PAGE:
Baseball’s head of replay and umpiring went on the Dan Patrick show and makes it clear: he doesn’t want the adequate to be the enemy of the low-end-of-mediocre. But he is for expanded replay because, he says, that it’s bad when people pay more attention to the missed calls than the game.
Which is fine, but his tone suggests that he’d prefer people to simply ignore the bad call than to have to go through the trouble of actually getting it right. They won’t, though, so fine, more replay it is and we’ll get on it eventually.
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Encouraging, though? He sounds a bit skeptical of the “nerve center” model of replay, in which calls would be made from a central location. I think that could work, but it’s my second choice to a fifth umpire in the booth at each park.
Free agent right-hander Trevor Cahill reportedly has a one-year deal in place with the Athletics, according to MLB.com’s Jane Lee. The exact terms have yet to be disclosed, and as the agreement is still pending a physical, it has not been formally announced by the club.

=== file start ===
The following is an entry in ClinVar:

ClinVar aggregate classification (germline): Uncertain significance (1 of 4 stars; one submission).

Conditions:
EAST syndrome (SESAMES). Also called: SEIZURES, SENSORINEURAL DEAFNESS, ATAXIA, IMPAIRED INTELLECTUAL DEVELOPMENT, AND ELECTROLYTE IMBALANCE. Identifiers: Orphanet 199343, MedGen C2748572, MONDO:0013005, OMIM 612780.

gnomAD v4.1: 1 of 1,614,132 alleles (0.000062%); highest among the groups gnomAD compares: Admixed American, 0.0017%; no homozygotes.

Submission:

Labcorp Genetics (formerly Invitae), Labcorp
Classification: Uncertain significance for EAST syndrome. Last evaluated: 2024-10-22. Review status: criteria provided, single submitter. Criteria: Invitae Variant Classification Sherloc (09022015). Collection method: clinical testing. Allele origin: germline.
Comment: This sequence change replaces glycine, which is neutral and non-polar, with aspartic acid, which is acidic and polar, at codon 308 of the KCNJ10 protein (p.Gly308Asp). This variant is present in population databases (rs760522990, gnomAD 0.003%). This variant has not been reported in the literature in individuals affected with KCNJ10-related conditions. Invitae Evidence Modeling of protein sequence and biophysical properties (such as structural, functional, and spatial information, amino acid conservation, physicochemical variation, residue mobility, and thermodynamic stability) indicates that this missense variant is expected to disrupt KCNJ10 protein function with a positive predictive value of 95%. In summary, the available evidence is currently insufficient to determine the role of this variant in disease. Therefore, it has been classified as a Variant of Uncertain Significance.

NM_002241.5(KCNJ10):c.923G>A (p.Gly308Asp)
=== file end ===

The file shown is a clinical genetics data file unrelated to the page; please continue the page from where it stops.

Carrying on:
Cahill, 30, is coming off of a decent, albeit underwhelming year with the Padres and Royals. He kicked off the 2017 season with a 4-3 record in 11 starts for the Padres, then split his time between the rotation and bullpen after a midseason trade to the Royals. By the end of the year, the righty led the league with 16 wild pitches and had racked up a 4.93 ERA, 4.8 BB/9 and 9.3 SO/9 in 84 innings for the two teams.
The A’s found themselves in desperate need of rotation depth this week after Jharel Cotton announced he’d miss the 2018 season to undergo Tommy John surgery. Right now, the team is considering some combination of Andrew Triggs, Daniel Gossett, Daniel Mengden and Paul Blackburn for the back end of the rotation — a mix that seems unlikely to change in the last two weeks before Opening Day, as Lee points out that Cahill won’t be ready to shoulder a full workload by then. Instead, he’s expected to begin the year in the bullpen and work his way up to a starting role, where the A’s hope he’ll replicate the All-Star numbers he produced with them back in 2010.